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Allen School’s Barbara Mones celebrated for her distinguished career in computer animation and XR education

Allen School teaching professor Barbara Mones has had a remarkable career in education as director of Animation Production for the Animation Research Labs, director of the Reality Studio and as leader of both the Facial Expression Research Group and the Octopus Research Group. In recognition of her outstanding work, Mones was recently honored with the 2021 Distinguished Educator Award from the Association for Computing Machinery’s Special Interest Group on Computer Graphics and Interactive Techniques (ACM SIGGRAPH) for her trailblazing role in developing curricula in computer animation and her continuing role in extending the curricula to virtual reality (VR), augmented reality (AR) and mixed reality (MR). 

Mones, who joined the Allen School in 1999, has built a career working in and teaching computer graphics and animation production. Her research is in animation, visual storytelling, content development, fast prototyping, facial expression for stylized characters and the animation production pipeline design for games, film and immersive environments. As director of the Reality Studio, Mones teaches students about effective production pipelines and clear storytelling for and in VR, AR and MR. Students develop and create their own animation and immersive projects under her guidance. 

“Since joining the Allen School, Barbara grew a single course in digital animation into a suite of courses extending from traditional to immersive — virtual reality — digital animation,” said Ed Lazowska, Professor and Bill & Melinda Gates Chair Emeritus in the Allen School. “Year after year, the animated shorts that her students create are invited to prestigious animation festivals in the U.S. and beyond. Year after year, her graduates take positions at leading animation houses. Year after year, we receive messages from former students describing how their careers were shaped by the experiences they had with Barbara at University of Washington.”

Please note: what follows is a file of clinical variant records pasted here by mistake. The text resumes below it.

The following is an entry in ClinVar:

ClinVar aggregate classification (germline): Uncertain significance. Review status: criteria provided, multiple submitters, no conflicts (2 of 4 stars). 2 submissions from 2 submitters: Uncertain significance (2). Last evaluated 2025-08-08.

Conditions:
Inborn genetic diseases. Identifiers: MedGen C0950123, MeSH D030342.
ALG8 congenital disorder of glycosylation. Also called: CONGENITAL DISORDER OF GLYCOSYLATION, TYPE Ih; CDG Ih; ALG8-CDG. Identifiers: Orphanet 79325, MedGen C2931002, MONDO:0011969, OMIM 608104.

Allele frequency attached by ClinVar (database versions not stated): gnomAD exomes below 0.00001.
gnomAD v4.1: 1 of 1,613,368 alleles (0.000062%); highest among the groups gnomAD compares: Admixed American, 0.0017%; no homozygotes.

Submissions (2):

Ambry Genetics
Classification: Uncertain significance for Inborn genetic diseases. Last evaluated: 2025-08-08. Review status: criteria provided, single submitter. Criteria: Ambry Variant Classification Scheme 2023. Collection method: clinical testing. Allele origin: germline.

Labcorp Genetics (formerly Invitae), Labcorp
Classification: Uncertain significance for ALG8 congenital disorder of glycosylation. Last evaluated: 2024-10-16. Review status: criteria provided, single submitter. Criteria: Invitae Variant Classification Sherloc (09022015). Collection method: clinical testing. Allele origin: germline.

The curricula Mones has developed in computer animation has been widely recognized and influential — she has lectured at institutions globally on animation and curriculum development. She also coordinated an international student animation competition for the ACM SIGGRAPH for 17 years and served as Art Chair for the organization’s Education Committee.

“Barbara gave me my first opportunity to learn the skills for animation and visual effects. She introduced me to my grad program and set me on the path to working in the film industry,” said Elizabeth Muhm (B.S., Computer Science and Mathematics, ‘09), a former teaching assistant for Mones who is currently a software engineer at Google. “She both shared her passion for the craft and taught practical skills I use daily like how to manage up and how to think of all your work as a draft to iterate on.”

Students who study digital animation at the UW have the opportunity to put what they learned into practice in the Allen School’s Animation Capstone, in which they collaborate on the production of an animated short film following an industry-standard production pipeline that spans modeling, shading, lighting, animating, rendering and post-production. With her capstone students, Mones has produced and directed 20 animated shorts, many of which were screened at domestic and international film festivals. Along the way, she has developed a curriculum that now incorporates AR, VR and MR into storytelling, content development and filmmaking.  

Dancer By the Sea” and “The Tyrant” are her most recent films to be screened at festivals — and both have garnered many awards. “Dancer By the Sea” has been screened in 22 national and international festivals, including in Canada, Portugal, Germany, Holland, Romania and Russia. “Dancer By the Sea” won 24 awards including Best Inspirational Film at the Top Shorts Festival, Best Family Animated/Best Music Score at the Canada Shorts: Canadian and International Short Film Festival, Best Inspirational Film  at the Festigious Los Angeles Film Festival, Award of Outstanding Excellence at the CineMagic Film Festival and the Award of Outstanding Excellence – Viewer Impact, Inspirational at the Depth of Field International Film Festival. “The Tyrant” has been screened in 10 national and international festivals and won four awards to date, including Best Animated Film at the Gold Star Movie Awards, Honorable Mention/Best Animated Short at the Independent Shorts Awards and Gold Winner/Animation at the International Independent Film Awards.